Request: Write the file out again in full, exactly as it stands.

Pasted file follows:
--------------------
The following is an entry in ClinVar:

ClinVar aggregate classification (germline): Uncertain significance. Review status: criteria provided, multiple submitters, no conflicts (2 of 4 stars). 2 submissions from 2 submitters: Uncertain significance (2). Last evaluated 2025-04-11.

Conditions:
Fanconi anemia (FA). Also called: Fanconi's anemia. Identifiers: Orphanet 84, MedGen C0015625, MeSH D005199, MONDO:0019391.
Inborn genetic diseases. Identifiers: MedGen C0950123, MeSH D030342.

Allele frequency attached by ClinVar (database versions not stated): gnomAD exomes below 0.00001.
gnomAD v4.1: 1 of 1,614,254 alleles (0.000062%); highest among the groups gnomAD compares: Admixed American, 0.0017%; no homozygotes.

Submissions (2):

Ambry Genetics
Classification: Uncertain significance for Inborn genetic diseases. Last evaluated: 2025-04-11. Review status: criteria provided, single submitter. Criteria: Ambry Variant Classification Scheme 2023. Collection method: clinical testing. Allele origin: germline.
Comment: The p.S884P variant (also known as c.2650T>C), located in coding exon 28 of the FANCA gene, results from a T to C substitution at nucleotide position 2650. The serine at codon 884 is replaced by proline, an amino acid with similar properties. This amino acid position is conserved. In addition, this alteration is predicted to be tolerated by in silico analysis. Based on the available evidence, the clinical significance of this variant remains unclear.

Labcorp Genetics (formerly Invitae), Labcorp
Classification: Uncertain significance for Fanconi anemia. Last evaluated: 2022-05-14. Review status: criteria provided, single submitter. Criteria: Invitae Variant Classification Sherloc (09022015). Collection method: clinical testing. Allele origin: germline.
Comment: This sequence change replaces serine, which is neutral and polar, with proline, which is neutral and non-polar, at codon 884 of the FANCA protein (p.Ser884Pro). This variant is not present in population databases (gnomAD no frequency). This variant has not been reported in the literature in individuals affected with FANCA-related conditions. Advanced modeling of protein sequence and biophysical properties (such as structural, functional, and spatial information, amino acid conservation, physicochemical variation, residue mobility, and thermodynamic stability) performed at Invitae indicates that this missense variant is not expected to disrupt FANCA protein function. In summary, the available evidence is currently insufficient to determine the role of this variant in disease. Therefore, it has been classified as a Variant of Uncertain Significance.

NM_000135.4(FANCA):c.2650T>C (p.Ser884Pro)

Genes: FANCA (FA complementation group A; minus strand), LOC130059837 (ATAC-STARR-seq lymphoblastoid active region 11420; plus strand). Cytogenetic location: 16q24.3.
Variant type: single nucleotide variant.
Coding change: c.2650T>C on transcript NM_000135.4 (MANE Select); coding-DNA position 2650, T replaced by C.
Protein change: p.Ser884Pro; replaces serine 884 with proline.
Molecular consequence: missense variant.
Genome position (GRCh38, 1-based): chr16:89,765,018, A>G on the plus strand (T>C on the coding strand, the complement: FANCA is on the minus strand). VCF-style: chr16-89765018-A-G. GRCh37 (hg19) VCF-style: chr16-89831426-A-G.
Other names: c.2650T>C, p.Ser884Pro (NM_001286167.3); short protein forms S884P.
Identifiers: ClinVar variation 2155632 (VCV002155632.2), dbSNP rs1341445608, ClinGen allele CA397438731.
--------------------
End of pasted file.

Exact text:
The following is an entry in ClinVar:

ClinVar aggregate classification (germline): Uncertain significance. Review status: criteria provided, multiple submitters, no conflicts (2 of 4 stars). 2 submissions from 2 submitters: Uncertain significance (2). Last evaluated 2025-04-11.

Conditions:
Fanconi anemia (FA). Also called: Fanconi's anemia. Identifiers: Orphanet 84, MedGen C0015625, MeSH D005199, MONDO:0019391.
Inborn genetic diseases. Identifiers: MedGen C0950123, MeSH D030342.

Allele frequency attached by ClinVar (database versions not stated): gnomAD exomes below 0.00001.
gnomAD v4.1: 1 of 1,614,254 alleles (0.000062%); highest among the groups gnomAD compares: Admixed American, 0.0017%; no homozygotes.

Submissions (2):

Ambry Genetics
Classification: Uncertain significance for Inborn genetic diseases. Last evaluated: 2025-04-11. Review status: criteria provided, single submitter. Criteria: Ambry Variant Classification Scheme 2023. Collection method: clinical testing. Allele origin: germline.
Comment: The p.S884P variant (also known as c.2650T>C), located in coding exon 28 of the FANCA gene, results from a T to C substitution at nucleotide position 2650. The serine at codon 884 is replaced by proline, an amino acid with similar properties. This amino acid position is conserved. In addition, this alteration is predicted to be tolerated by in silico analysis. Based on the available evidence, the clinical significance of this variant remains unclear.

Labcorp Genetics (formerly Invitae), Labcorp
Classification: Uncertain significance for Fanconi anemia. Last evaluated: 2022-05-14. Review status: criteria provided, single submitter. Criteria: Invitae Variant Classification Sherloc (09022015). Collection method: clinical testing. Allele origin: germline.
Comment: This sequence change replaces serine, which is neutral and polar, with proline, which is neutral and non-polar, at codon 884 of the FANCA protein (p.Ser884Pro). This variant is not present in population databases (gnomAD no frequency). This variant has not been reported in the literature in individuals affected with FANCA-related conditions. Advanced modeling of protein sequence and biophysical properties (such as structural, functional, and spatial information, amino acid conservation, physicochemical variation, residue mobility, and thermodynamic stability) performed at Invitae indicates that this missense variant is not expected to disrupt FANCA protein function. In summary, the available evidence is currently insufficient to determine the role of this variant in disease. Therefore, it has been classified as a Variant of Uncertain Significance.

NM_000135.4(FANCA):c.2650T>C (p.Ser884Pro)

Genes: FANCA (FA complementation group A; minus strand), LOC130059837 (ATAC-STARR-seq lymphoblastoid active region 11420; plus strand). Cytogenetic location: 16q24.3.
Variant type: single nucleotide variant.
Coding change: c.2650T>C on transcript NM_000135.4 (MANE Select); coding-DNA position 2650, T replaced by C.
Protein change: p.Ser884Pro; replaces serine 884 with proline.
Molecular consequence: missense variant.
Genome position (GRCh38, 1-based): chr16:89,765,018, A>G on the plus strand (T>C on the coding strand, the complement: FANCA is on the minus strand). VCF-style: chr16-89765018-A-G. GRCh37 (hg19) VCF-style: chr16-89831426-A-G.
Other names: c.2650T>C, p.Ser884Pro (NM_001286167.3); short protein forms S884P.
Identifiers: ClinVar variation 2155632 (VCV002155632.2), dbSNP rs1341445608, ClinGen allele CA397438731.